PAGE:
Health & Wellness | Prevention

Rhode Island Health Concerns

Here are some health risks that every Rhode Islander should look out for, and how to prevent them.


Living in Rhode Island has its benefits: long sandy beaches, exquisite dining, small yet vibrant downtown areas. But guess what? There are also some health risks that every Rhode Islander should know about. We’ve put together some things to look out for, and how to prevent them.

Tick-Borne Diseases
Think of the perfect day outside: the sun is shining, you drive to a forested trail and start hiking to your heart’s content. You return home, turn on the shower, strip down and there it is: a tick, and it’s embedded in your skin.

Now is the time to act. Take some tweezers and pull that little sucker all the way out, head and all. Phew. That was a close call. If that tick had been embedded any more than 24 hours, Lyme disease, Rocky Mountain Spotted Fever, Babesiosis, Anaplasmosis, Tularemia and Ehrlichiosis could have been transmitted.

In the United States, Lyme disease is common, and it’s concentrated in the Northeast and upper midwest. Moreover, 96% of confirmed cases were reported from 14 states, including RI. There were 570 cases in RI in 2014 alone.

The symptoms from tick-bourne diseases range from a bulls-eye rash at the bite site to headaches, joint pain and fever to more severe symptoms from an untreated infected bite such as inflammation of the brain and spinal cord, problems with short-term memory and nerve pain.

Performing tick checks after being in tick-prone areas is the easiest way to catch ticks early on. Ticks tend to embed themselves in areas where clothing is tight to the body such as the sock and undergarment line. Another fashion forward and prudent option to prevent bites is to tuck pants into socks. Spraying clothing with Permethrin is also a viable option – it’s an effective chemical against ticks and also long-lasting through multiple washes.

And don’t forget your four-legged friends. Pets are just as susceptible to tick bites as we are. Make sure pets are up-to-date with pest repellant, consider getting them vaccinated and if they start to show any symptoms take them to the vet. For more information regarding ticks and prevention check out

Breast Cancer
Although folks may only be thinking pink in October, breast cancer is at the forefront of disease concern in Rhode Island year round. Fact: more women are diagnosed with breast cancer in Rhode Island than in any other state in the country. Men can get breast cancer too, accounting for 2% of cases. Having a mother, sister or daughter diagnosed with breast cancer increases your risk; however, 80% of women who are diagnosed with breast cancer have no family history or do not test positive for the breast cancer gene.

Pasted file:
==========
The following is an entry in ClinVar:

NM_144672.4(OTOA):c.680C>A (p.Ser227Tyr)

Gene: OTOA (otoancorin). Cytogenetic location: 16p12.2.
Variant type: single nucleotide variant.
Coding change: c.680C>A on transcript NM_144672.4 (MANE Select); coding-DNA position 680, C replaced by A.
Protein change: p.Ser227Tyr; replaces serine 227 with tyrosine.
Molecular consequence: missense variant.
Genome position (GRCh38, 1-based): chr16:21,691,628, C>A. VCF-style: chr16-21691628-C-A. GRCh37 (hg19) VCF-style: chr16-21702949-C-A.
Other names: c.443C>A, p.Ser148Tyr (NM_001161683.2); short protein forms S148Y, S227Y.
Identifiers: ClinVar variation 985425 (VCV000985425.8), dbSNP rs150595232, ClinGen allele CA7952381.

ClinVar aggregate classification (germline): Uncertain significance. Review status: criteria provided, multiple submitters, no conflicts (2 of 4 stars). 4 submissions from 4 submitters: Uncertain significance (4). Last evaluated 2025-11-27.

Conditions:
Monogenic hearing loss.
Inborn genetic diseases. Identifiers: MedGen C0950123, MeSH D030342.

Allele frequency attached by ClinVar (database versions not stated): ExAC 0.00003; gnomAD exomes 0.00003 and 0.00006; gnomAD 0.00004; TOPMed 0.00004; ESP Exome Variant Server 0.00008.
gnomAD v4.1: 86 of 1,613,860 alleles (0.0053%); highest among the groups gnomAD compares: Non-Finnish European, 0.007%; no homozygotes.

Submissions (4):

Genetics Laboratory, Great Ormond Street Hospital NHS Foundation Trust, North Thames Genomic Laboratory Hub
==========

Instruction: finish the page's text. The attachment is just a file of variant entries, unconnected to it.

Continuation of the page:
Of course, there are things you can do to catch the disease early if it is present – early detection is key, afterall. Performing a monthly breast exam is a great start. Getting an annual clinical breast exam is also an important prevention technique. If you don’t have any risk factors, getting an annual mammogram starting at 40 is essential.

Symptoms and signs that you will want to catch early on include lumps in the breast tissue, skin changes to the breast and any sort of discharge from the nipple. This goes for men, too, who have an increased risk of succumbing to breast cancer because it is usually diagnosed at a later stage.

Alcohol and Addiction
Rhode Island may be the smallest state, but it tends to make national news. Often touted as one of the best states for food, art and culture, it also ranks high in alcoholism and substance abuse. Some sobering facts: Rhode Island has the third highest rate of alcohol-poisoning deaths in the country, and we have the highest use of illicit drugs in the country.

The good news is that there are hard-working people at the forefront of research to determine why some fall victim to addiction and how to help them break the cycle. Brown University’s Center for Alcohol and Addiction Studies is one option. They offer the opportunity for folks struggling with alcohol, marijuana and other substances to take part in trials and surveys, often with some compensation offered. Surveys range from how to best share information about adolescent substance abuse treatment to helping folks who are actively trying to stop drinking through medication.

Alcoholics Anonymous also has a vast network throughout Rhode Island. Being accountable for your actions through the support of a group is a tried and true method of sobering up. This worldwide organization has helped countless individuals recover from alcoholism. Al-Anon is a partner organization that helps the families and friends of alcoholics find support and understanding in a group setting. There are also myriad support groups available for those wanting to end substance abuse addiction in the form of Narcotics Anonymous.,

Rhode Island has the good, the bad and the ugly when it comes to the health of our citizens. But one thing is for sure, because of our small size and interconnectedness, help is only a phone call, website or text away.